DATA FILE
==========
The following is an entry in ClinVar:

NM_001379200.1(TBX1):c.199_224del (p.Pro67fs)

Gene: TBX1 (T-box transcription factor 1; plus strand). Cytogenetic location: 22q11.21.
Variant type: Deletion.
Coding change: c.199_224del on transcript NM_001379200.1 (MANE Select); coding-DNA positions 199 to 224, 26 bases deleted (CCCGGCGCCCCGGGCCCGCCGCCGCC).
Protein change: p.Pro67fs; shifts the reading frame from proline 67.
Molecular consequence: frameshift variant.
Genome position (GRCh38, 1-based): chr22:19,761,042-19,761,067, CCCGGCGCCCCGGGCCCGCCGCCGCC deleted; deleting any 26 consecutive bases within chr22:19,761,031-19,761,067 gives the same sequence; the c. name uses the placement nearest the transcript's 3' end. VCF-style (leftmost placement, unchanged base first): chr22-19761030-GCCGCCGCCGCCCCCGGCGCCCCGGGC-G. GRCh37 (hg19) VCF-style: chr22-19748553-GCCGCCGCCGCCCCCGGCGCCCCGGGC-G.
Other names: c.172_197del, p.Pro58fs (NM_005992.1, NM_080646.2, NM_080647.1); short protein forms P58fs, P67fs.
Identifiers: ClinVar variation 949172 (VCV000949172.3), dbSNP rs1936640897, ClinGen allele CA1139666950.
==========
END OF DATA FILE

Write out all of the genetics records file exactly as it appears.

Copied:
The following is an entry in ClinVar:

NM_001379200.1(TBX1):c.199_224del (p.Pro67fs)

Gene: TBX1 (T-box transcription factor 1; plus strand). Cytogenetic location: 22q11.21.
Variant type: Deletion.
Coding change: c.199_224del on transcript NM_001379200.1 (MANE Select); coding-DNA positions 199 to 224, 26 bases deleted (CCCGGCGCCCCGGGCCCGCCGCCGCC).
Protein change: p.Pro67fs; shifts the reading frame from proline 67.
Molecular consequence: frameshift variant.
Genome position (GRCh38, 1-based): chr22:19,761,042-19,761,067, CCCGGCGCCCCGGGCCCGCCGCCGCC deleted; deleting any 26 consecutive bases within chr22:19,761,031-19,761,067 gives the same sequence; the c. name uses the placement nearest the transcript's 3' end. VCF-style (leftmost placement, unchanged base first): chr22-19761030-GCCGCCGCCGCCCCCGGCGCCCCGGGC-G. GRCh37 (hg19) VCF-style: chr22-19748553-GCCGCCGCCGCCCCCGGCGCCCCGGGC-G.
Other names: c.172_197del, p.Pro58fs (NM_005992.1, NM_080646.2, NM_080647.1); short protein forms P58fs, P67fs.
Identifiers: ClinVar variation 949172 (VCV000949172.3), dbSNP rs1936640897, ClinGen allele CA1139666950.